Transgenic Animals as Transpharmers

In discovering and development of cures and therapies for many diseases affecting humans, transgenic are becoming vital. By modifying or transferring the DNA to dairy animals, a protein(s) are expressed or over-expressed in the mammary gland so that their milk contains the required protein. First, this was done in blood; however, the direction has switched to milk due to the relative ease with which the drugs acquired from milk and the proteins expressed in milk are less likely to affect the human physiology. Prior to pursue with large animals like cows and goats, due to the difficulty in performing in-vitro fertilization and foster motherhood, transpharming transgene will be tested first in mice to ensure the encoded functional proteins.

Some examples of transpharming are- In mouse, the first transpharmer, clot dissolver drug tissue plasminogen activator (tPA) was expressed and human-alpha-antitrypsin, a inhibitor to treat emphysema, was produced in mouse milk. In rats, a deliberate modification to secrete human-alpha-lactalbumin in their milk has yielded the result as anticipated. In sheep, Human-alpha-1-antitrypsin has been produced and used as therapeutic agent in humans with deficiency and human clotting factor was secreted in the milk of ewes. The first transpharmer goats were created in 1991 to produce tissue plasminogen activator, a clot dissolving drug. In 1999, using somatic cell nuclear transfer (SCNT) the then new process, transpharmer goats were produced that not only over-expressed the intended gene encoding human antithrombin III, a kind of anticoagulant, but also passed down that transgene to their offspring. In the milk of cloned transgenic cattle Bioactive Recombinant Human Lysozyme was expressed. Numerous medicinal agents including insulin and many immunizations have been developed in transgenic animals. Transgenic sheep and goats, and chickens are now capable to manufacturing the exogenous proteins in their milk and white, respectively, which are of some use to humans.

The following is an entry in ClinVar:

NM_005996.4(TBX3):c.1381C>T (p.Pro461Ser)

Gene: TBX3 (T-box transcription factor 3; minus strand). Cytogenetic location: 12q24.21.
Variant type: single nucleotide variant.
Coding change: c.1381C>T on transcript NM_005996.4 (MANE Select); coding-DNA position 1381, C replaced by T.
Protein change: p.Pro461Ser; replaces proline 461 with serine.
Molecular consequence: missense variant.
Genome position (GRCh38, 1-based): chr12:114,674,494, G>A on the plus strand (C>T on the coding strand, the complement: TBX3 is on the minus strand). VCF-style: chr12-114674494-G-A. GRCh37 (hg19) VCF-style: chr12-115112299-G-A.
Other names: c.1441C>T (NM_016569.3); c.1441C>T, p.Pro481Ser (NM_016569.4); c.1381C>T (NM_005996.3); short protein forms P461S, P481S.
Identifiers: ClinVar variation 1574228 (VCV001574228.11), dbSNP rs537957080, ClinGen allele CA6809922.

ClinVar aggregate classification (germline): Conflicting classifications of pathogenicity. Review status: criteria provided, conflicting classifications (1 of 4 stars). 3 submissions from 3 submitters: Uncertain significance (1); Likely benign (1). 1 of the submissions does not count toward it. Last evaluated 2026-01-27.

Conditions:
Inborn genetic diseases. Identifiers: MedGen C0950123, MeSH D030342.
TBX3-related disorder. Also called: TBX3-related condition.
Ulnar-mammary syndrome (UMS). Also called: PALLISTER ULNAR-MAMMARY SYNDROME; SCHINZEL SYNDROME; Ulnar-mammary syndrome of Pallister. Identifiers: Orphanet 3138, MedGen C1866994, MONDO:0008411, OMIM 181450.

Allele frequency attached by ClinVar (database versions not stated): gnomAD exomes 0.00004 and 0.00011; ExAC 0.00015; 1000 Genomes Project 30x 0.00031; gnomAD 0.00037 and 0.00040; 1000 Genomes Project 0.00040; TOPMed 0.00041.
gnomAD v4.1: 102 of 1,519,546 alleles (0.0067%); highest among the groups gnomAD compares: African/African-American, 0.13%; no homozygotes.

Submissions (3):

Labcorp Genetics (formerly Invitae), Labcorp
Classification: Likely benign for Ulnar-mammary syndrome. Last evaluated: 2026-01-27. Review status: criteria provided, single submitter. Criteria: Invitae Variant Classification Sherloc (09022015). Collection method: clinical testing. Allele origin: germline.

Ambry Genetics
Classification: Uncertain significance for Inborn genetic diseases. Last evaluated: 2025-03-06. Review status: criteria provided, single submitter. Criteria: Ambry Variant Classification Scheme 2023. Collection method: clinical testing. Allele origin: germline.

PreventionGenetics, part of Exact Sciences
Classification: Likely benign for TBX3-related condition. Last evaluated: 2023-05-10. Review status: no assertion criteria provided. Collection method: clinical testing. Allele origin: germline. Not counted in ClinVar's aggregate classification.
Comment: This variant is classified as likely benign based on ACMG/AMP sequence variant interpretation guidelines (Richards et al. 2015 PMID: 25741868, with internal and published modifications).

To Study the Intricate Mechanisms of Biology

Scientific or biological models are animals with some transgene deliberately introduced to their genome to study the genetics and expression of specific gene(s) or some natural process. Transgenics allows us to ascertain the purpose of proteins in biological mechanisms or development, which can in turn be applied to humans. Also, transgenic animals provide a means of evaluating genetic modifications in terms of anatomical and physiological changes in a complex system because of the non-reproducible complex interactive processes of the living beings in-vitro. Transgenic models are more precise in comparison to traditional animal models, for example the oncomouse that is susceptible highly to tumor development enables us to procure the results for carcinogenicity studies within a shorter time-frame, which eventually reduces the course of tumor development in experimentally affected animals. However, these models are not comparable absolutely; therefore in delineating conclusions from these data care must be taken. Transgenic mice have provided the tools for exploring many biological questions, especially genetic control of development. In medical research, transgenic animals are used to identify the functions of specific factors in complex homeostatic systems through over- or under-expression of a modified gene (the inserted transgene). In molecular biology, analysis of the regulation of gene expression makes use of evaluation of a specific genetic change at the level of the whole animal.


Transgenesis is very expensive still it is growing rapidly and new pharming uses are being discovered and developed. The success of this technology has led to using its potential for investigating a wider range of disease conditions that are inflicting humans and to manufacture proteins of great importance in ascertaining cures and treatments. Therefore, there is a pressing need to refine the transgenic techniques exquisitely so as to enhance the success rate and to reduce the cost of modified animal production. If this is materialized, the merit of this technology is inestimable.